Finance minister: People ‘giving up’ on mortgages

Government pledges to ‘look into’ issue

Homeowners who are simply “giving up” on current mortgages and leaving the Cayman Islands make up the second most common reason for bank foreclosures, Finance Minister Marco Archer said Monday. 

“According to the banks, people are just giving up their mortgages and some of them are leaving the islands,” Mr. Archer said. “They would just come into the bank and say ‘here are the keys’ and leave.” 

The most common reason given for bank foreclosures, according to Minister Archer, was the breakup of the family unit. 

“I was surprised that the main reason [for foreclosures] wasn’t job loss,” he said. 

Mr. Archer previously said loss of employment was the second most common cause of property foreclosures, and some of the people leaving the islands in this way may indeed be departing due to job loss or after having reached the end of their term limit on residence. 

However, North Side MLA Ezzard Miller said Monday that he was also aware of Caymanians who had left the islands recently, moving to another country in order to collect pensions they earned here prior to retirement. 

Both men’s comments came during a debate on Mr. Miller’s private members’ motion seeking to enact what he referred to as “true mortgage legislation” to protect local property owners, homeowners in particular, from losing equity in their investments. 

Mr. Miller’s motion suggested there were a number of options to do so, including extending the current three-month period of arrears after which banks may initiate foreclosure proceedings, or even creating some type of reverse mortgage scheme where equity built up in a property can be used to settle debt. 

Although the government assented to Mr. Miller’s motion Monday, it did not specifically state what measures, if any, might be taken to change current rules in the Registered Land Law that allow financial institutions to foreclose on a property 90 days after a loan goes into arrears. 

Mr. Miller said he left the issue in the hands of the Progressives-led administration: “I have done my job. I have raised this issue.” 

After a record year of foreclosures on properties in 2013, during which 65 properties were foreclosed on, concerns rose again this year about the number of properties that had been issued demand notices by lenders. 

From the beginning of the year through mid-August, demand notices have been issued by Cayman Islands financial institutions on 39 properties that hold a total of $8.45 million in loans. The properties, whether businesses, homes or vacant land, are held in the names of 51 people. At the time the demand notices were issued, they were $839,970.91 in arrears. 

Of the properties where loans were in arrears, 17 were in George Town, 12 were in Bodden Town, eight were in West Bay and two were in North Side. 

Financial Services Minister Wayne Panton said earlier this year that 17 properties were foreclosed on in the Cayman Islands during the first three months of 2015. That number over a three-month period compares to 23 completed foreclosures during all of 2014.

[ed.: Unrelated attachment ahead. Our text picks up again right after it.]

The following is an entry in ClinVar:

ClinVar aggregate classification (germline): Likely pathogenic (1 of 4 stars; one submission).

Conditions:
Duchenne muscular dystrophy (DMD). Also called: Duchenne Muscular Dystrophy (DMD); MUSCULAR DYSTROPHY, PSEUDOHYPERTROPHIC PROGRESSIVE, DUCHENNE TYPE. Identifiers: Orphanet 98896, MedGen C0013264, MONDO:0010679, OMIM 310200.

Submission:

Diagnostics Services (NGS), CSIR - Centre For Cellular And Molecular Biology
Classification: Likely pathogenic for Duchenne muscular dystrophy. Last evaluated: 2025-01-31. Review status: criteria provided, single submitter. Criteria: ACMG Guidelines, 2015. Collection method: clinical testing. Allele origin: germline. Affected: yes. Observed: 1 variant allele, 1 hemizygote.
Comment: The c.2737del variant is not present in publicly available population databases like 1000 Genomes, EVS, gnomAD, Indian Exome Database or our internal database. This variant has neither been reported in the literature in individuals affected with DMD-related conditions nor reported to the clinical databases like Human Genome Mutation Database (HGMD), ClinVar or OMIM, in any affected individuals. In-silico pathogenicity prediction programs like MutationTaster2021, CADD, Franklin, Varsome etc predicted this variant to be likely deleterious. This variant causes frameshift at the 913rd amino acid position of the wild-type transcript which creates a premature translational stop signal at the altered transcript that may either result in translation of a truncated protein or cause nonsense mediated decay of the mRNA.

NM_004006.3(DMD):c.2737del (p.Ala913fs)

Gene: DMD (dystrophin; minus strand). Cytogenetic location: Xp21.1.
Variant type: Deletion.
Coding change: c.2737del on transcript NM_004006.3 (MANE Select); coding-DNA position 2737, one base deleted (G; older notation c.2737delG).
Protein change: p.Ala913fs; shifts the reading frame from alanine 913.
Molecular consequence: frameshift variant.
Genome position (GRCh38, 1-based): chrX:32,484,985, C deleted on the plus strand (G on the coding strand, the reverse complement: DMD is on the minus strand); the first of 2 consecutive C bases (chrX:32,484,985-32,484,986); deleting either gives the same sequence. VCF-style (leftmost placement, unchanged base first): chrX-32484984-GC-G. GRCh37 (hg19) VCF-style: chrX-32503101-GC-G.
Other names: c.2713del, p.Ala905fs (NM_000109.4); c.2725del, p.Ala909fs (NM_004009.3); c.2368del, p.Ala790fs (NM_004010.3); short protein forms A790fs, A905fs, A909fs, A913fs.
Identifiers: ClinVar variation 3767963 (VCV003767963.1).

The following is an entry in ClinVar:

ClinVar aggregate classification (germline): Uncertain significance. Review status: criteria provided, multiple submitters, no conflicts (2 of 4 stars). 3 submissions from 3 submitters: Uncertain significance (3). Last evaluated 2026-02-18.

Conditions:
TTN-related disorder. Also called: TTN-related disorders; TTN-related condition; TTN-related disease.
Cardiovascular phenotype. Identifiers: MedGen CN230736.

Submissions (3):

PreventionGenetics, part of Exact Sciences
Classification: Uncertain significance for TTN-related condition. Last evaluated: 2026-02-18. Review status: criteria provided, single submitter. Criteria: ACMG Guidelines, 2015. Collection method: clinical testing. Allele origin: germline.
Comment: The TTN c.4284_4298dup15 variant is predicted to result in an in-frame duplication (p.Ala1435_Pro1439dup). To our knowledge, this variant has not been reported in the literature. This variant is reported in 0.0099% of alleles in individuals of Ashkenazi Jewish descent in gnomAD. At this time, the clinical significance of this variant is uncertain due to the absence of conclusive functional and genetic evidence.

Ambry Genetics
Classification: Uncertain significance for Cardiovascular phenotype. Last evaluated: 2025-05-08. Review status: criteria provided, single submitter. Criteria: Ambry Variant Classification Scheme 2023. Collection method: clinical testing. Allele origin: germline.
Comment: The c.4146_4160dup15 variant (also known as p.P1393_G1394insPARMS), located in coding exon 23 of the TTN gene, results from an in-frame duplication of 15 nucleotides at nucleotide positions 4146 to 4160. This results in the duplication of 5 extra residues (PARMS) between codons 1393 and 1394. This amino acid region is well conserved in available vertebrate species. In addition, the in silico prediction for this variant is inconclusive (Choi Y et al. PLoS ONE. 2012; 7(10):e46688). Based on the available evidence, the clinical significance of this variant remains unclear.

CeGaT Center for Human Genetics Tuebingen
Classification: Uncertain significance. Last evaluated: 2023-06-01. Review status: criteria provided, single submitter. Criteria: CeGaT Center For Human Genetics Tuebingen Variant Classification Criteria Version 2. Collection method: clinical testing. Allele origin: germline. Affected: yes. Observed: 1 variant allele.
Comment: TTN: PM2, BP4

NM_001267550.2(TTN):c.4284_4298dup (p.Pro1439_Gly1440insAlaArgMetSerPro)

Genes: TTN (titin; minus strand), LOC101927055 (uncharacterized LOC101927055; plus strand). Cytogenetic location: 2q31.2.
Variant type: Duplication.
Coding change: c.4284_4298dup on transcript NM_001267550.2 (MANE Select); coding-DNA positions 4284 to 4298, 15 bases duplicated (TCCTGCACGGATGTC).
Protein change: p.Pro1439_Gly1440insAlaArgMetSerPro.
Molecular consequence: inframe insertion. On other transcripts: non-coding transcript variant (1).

During the Legislative Assembly debate Monday, Mr. Panton stressed again that the numbers of foreclosures in Cayman were relatively small in comparison to the averages in the rest of the Caribbean. However, he also acknowledged that for people losing their homes, statistics are no comfort. 

“Whether [the economy] is getting better or not … it’s their house, it’s their life,” Mr. Panton said. 

The minister urged people with distressed loans or who have suddenly found themselves in financial difficulties to contact their bank as soon as possible to work out an arrangement. 

He said there are many options, including temporary measures to hold principal payments in abeyance or even to reduce the overall amount owed per month for a fixed period. However, he also noted that some mortgages cannot be rescued. 

“Sometimes the individual involved needs to sell the property, and the sooner they do it, the better,” Mr. Panton said. “We have seen attempts to take government money to give people to pay their mortgages. It doesn’t work.” 

Mr. Archer
Mr. Archer


  1. The banks could care less; do not Mr Archer and Mr Panton and Mr Miller heard the inside scoop that is taking place with banks and fore closures?.
    "Town Talk" is that what is going on is that banks are watching very closely these delinquent mortgage payers, not helping or encouraging anyone, with a plan of information just to have their buddies and families, and friends buy up these homes and properties for them or their selves. Watch the record.
    Its a mean world out there, and we have become a part of it, unless the Government really looks into and prevent what is going on.

  2. The majority of people who give up on their homes and hand over the keys have no equity in their homes. Otherwise they would sell them and pay off the lender.

    However it can sometimes be possible to recast a mortgage so that current late payments can be projected over a longer term and eventually caught up.

    From my personal experience in the lending business I can assure everyone that very few, if any, lenders WANT to take back a property. It is always a last resort.